Tourist Season by Carl Hiaasen – a review

In a break from my usual reading fare (in that the author has absolutely no connection with the Harrogate festival) I have recently read Carl Hiaasen’s novel Tourist Season.

This was recommended by a friend, and was the first Carl Hiaasen I’d read, it was also the first one he wrote. The story is set in Florida and follows the fortunes of ex newspaper journalist turned group leader, Skip Wiley, who is trying to scare off tourists with a range of bizarre crimes. He is helped by an ex-football player, an American Indian, and a failed terrorist who has been kicked out of other gangs for being useless. They are tracked by another journalist who has turned private investigator, Brian Keyes.

It does need to be said firstly that this book was written back in 1986 and therefore did have a certain element of feeling a little dated. That is not a criticism however as I suspect the same could be said of a lot of books. (Unlike Red Dwarf which if any of you recently watched the start of series x, you’ll know is utterly timeless and works just as well no matter what the year!)

I enjoyed this book, but didn’t love it. It started well, the story was interesting and it picked up pace pretty quickly. I thought it was amusing in parts, and some of the more outlandish ways to commit crime did amuse me – especially when a pet crocodile appeared. I felt the book was a bit long though. Without giving away the plot in case there is anyone left that hasn’t read this yet, the final ‘twist’ could really have been done without.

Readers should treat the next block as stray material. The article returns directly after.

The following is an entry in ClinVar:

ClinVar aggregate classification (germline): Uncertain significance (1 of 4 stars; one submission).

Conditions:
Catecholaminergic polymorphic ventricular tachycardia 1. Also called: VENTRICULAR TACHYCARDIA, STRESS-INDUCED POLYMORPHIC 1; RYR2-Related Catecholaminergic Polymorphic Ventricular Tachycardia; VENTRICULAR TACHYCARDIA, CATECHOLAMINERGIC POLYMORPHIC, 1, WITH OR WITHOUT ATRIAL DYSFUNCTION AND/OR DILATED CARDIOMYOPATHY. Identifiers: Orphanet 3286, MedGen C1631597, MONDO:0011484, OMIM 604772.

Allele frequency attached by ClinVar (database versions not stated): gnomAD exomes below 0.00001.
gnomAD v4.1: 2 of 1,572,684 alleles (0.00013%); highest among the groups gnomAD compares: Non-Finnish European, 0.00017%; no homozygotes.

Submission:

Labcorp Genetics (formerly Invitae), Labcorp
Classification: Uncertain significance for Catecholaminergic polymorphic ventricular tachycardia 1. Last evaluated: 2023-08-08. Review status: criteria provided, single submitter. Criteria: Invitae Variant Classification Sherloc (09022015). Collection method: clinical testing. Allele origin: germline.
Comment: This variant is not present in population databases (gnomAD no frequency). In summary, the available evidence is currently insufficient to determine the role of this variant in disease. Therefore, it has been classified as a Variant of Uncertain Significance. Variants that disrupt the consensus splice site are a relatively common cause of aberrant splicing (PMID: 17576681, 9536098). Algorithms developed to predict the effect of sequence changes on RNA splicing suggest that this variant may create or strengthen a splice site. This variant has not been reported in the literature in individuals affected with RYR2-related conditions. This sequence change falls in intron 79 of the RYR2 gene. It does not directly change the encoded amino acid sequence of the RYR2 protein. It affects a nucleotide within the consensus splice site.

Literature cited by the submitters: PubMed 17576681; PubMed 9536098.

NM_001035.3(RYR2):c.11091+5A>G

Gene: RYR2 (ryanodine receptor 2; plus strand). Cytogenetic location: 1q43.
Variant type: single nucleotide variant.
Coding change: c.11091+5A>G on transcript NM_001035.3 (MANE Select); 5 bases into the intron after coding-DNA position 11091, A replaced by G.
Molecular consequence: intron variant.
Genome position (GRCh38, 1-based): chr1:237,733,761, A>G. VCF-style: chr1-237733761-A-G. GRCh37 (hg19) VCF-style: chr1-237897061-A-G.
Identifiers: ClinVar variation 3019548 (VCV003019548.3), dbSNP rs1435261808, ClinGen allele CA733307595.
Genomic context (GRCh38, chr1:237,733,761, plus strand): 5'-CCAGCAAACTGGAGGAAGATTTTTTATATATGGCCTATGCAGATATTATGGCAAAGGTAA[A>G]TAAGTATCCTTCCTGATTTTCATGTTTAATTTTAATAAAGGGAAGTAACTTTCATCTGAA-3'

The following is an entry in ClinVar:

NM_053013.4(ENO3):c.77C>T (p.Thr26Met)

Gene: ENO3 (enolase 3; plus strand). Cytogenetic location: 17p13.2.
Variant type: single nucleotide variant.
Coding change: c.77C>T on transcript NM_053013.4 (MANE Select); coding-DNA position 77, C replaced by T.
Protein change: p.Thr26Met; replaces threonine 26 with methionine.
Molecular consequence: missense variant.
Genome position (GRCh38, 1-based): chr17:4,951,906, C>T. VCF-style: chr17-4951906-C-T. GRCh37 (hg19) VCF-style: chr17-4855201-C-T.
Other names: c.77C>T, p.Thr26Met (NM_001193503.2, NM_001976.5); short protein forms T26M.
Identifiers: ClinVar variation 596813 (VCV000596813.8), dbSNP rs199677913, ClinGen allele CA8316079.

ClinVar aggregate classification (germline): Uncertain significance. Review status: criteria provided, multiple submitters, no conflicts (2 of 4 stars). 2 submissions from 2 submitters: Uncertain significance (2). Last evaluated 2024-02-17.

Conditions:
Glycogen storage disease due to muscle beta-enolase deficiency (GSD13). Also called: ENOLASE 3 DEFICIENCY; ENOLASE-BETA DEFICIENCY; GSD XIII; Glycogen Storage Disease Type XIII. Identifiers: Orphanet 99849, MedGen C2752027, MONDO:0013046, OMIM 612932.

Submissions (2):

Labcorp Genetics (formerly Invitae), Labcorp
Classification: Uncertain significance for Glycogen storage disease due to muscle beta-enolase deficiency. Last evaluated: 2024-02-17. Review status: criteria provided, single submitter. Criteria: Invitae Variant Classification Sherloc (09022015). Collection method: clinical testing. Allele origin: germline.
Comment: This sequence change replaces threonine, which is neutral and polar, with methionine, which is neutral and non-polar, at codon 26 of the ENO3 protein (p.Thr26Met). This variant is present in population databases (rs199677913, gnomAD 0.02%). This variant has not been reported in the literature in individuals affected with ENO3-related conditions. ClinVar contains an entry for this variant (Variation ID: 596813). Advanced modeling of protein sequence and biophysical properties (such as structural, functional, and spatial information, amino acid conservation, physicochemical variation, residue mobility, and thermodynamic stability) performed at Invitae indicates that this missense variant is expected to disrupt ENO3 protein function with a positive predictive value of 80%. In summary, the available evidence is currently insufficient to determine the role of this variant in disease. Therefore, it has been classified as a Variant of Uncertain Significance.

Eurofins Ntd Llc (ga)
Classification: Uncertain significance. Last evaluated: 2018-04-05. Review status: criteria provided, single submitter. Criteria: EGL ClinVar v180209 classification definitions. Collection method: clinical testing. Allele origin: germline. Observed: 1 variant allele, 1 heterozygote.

It was called a ‘crime caper’ which is a pretty good description, although I think personally the emphasis was more on caper than crime. There wasn’t the element of ‘whodunnit’ that is found in my usual crime, it was more about the when and where. That did make for a nice change though, and I enjoyed the lighthearted aspect of the novel.

One slight criticism is that I felt some of the relationships seemed a bit odd. I read the book believing that Brian Keyes was a middle aged, balding old man, however further into the book he has a relationship with a young beauty queen. Either I was wrong in my assumption, or it was a bad bit of writing.

Living in York, which is a city geared around tourists, I can sympathise with the basis of this novel (although I’m not suggesting we scare them off with poisonous snakes) however I still couldn’t drum up much sympathy for any of the characters or their cause.

Many years ago I read Ben Elton’s ‘Stark’ and although my memory of that has faded, I remember enjoying it, and Tourist Season reminded me of that with its ‘eco’ message.

Overall I was a little disappointed with this book, but  I suspect my disappointment is mainly that I had very high expectations of a laugh out loud novel, whereas it was just an amusing crime story but as Rimmer would say ‘hey ho, pip and dandy’. I would try another of this authors books , as I certainly enjoyed it and would hope that like anything Carl Hiaasen’s novels improve with practice.

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